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- March 28, 2004 at 3:40
2 Posts

What are the *most unclear* explanations of the
physics curriculum you experienced?
Which basic questions are left most
unsanswered in you eyes?

I would add such topics in the next (16th)
version of the free 1100 page physics
textbook freely downloadable at

   Christoph Schiller

Replies to

Hamiltonian - March 30 2004 3:46
2 Posts

We wants to know why people prefer to use a nassty Hamiltonian when a perfectly good Lagrangian will do.

Hamiltonian - April 01 2004 8:06
1 Posts

Well, this is probably the standard argument but here goes.  I think the hamiltonian formulation has a subtle difference from the lagrangian formulation in that the free variables (qi's and pi's) are now indepenently allowed to be varied.  in the lagrangian of course you have q and qdot which are not indepent.  Also in introductory quantum mechanics it is easier to formulate the shrodinger equation in terms of a hamiltonian operator at first.  There will come a time where we actually move back to the lagrangian, i.e. when you begin to study field theories and such.  Feynman's lagrangian formulation is very popular in that subject.  I dont know if this helped but i hope it did a little bit.


Hamiltonian vs. Lagrangian - April 09 2004 10:56
Dave Avatar
San Marcos, Texas
431 Posts

A good discussion of the relative merits of the two formulations is discussed in Thornton and Marion, chapter 7.  If you are interested in a more detailed discussion, check out chapters 8, 9 and 10 of Goldstein (the standard graduate text for classical mechanics).

Try not to become a man of success, but rather try to become a man of value -- Albert Einstein

It's good for something - April 14 2004 9:53
1 Posts

Hamiltonian is good for determining constants of motion in systems.  Using Poisson brackets and some other nifty stuff, constants of motion can easily be found.
This is also useful in chaotic systems.  Study of Hamiltonian chaos uses the Hamiltonian stuff and action angle variables as "variables".
So, it is good for some stuff.  Just maybe not the good ol' classical stuff.  (L'eqns are better to me too)

- March 30 2004 11:31
4 Posts

I came across something while tutoring some physics students, that torque and energy have the same units (N.m or Joules).  I never noticed this before, and I am not sure what it means.  Is torque a form of energy?  Why do we use the units of N.m for torque instead of calling them joules?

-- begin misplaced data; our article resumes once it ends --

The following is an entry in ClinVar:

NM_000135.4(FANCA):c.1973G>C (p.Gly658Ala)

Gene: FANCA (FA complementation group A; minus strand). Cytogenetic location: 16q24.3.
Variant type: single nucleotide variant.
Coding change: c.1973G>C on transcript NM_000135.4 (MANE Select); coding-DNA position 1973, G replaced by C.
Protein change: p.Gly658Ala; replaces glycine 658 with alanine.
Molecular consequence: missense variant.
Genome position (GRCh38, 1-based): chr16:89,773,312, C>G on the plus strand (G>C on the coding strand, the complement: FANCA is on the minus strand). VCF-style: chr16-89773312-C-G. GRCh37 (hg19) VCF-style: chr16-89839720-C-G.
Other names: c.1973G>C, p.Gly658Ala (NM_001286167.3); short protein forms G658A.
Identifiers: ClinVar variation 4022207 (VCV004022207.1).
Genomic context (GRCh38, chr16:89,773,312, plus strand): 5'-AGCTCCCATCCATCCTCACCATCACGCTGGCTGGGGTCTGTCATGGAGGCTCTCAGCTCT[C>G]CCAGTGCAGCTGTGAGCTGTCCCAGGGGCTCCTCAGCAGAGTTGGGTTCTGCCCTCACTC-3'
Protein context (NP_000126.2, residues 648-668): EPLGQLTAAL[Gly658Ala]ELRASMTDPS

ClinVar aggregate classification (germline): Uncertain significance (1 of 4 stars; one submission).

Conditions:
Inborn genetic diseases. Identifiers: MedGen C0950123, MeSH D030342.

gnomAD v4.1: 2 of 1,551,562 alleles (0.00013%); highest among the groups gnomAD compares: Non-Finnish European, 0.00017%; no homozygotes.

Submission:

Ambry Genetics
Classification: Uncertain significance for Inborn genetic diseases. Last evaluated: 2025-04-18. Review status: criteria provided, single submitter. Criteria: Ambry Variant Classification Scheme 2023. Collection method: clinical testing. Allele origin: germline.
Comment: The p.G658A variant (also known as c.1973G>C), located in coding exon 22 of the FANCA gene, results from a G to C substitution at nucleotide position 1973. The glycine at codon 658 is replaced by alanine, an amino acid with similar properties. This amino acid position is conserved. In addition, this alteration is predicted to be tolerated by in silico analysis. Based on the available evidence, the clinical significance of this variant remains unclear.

Torque and Energy - June 22 2006 3:17
Spyridon Koutandos
1 Posts

My name is Spiros from Greece.I believe that the explanation of quantum mechanics gives an answer to your question.Let me first explain that the explanation of quantum mechanics is kept secret within the MENSA club. I do believe that in nature there exist mostly Pressures and torques , while the concept of force is kept only for gravity.In quantum mechanics this is declared by h bar, bar is units of pressure, and psi the wavefunction is pounds per square inch. I still havent found how torque is included in quantum mechanics.Contact me if you have an idea.

torque and energy - March 31 2004 8:44
Society of Physics...
293 Posts

Yeah, I've always thought this was cool...I think of it as nature's way of of being efficient (using the same units to do two different things) or perhaps reminding us of the limitations of traditional dimensional analysis...In some real way I think it's probably best to think of the units and the mathematical nature of the quantity (vector, scalar, tensor, pseudo-vector, etc.) together when using dimensional analysis, so Joules are scalar N*m's and torque is measured in vector Nxm's...

Adjunct Professor of Physics, Editor of The Physics Teacher, and GWU SPS Chapter Advisor

tides - March 31 2004 8:49
Society of Physics...
293 Posts

most texts do a terrible job about explaining the tides...another huge weakness is in the explanation of how batteries work...

Adjunct Professor of Physics, Editor of The Physics Teacher, and GWU SPS Chapter Advisor

The adventure of physics - on 1300 free pages - May 25 2006 8:41
2 Posts

I worked the previous comments into the new,
nineteenth edition of my free Motion Mountain physics text.
It can now be downloaded at


Over 1300 pages lead through the whole of physics, from mechanics to
relativity, electrodynamics, thermodynamics, quantum theory, nuclear physics
and unification.

The nineteenth edition gives details on radiometric dating techniques,
explains why it is forbidden to carry thermometers on airplanes,
shows how to use the same
idea to measure the speed of bullets and that of light, presents a classical
system that obeys the Schroedinger equation, introduces Tesla coils, shows
that space-time has different properties in certain patent offices, tells how
to see effects from atoms using only a lamp and a piece of metal, gives more
details on clouds and jets of astronomic size, shows how to perform a
precision Michelson-Morley experiment, gives the latest results on the Pioneer
anomaly, introduces fusion reactors, demonstrates the chromatic lens errors of
the eye, and presents the simplest unsolved problem about the trefoil knot.

The text also provides improved writing, more figures, more curiosities, many
additional solutions to the challenges, and, thanks to the help of Martin
Elsaesser, the first embedded animation. Many thanks also to all those
readers who have suggested improvements and material for the text. An errata
page that allows direct feedback via the website is now available.


Christoph Schiller

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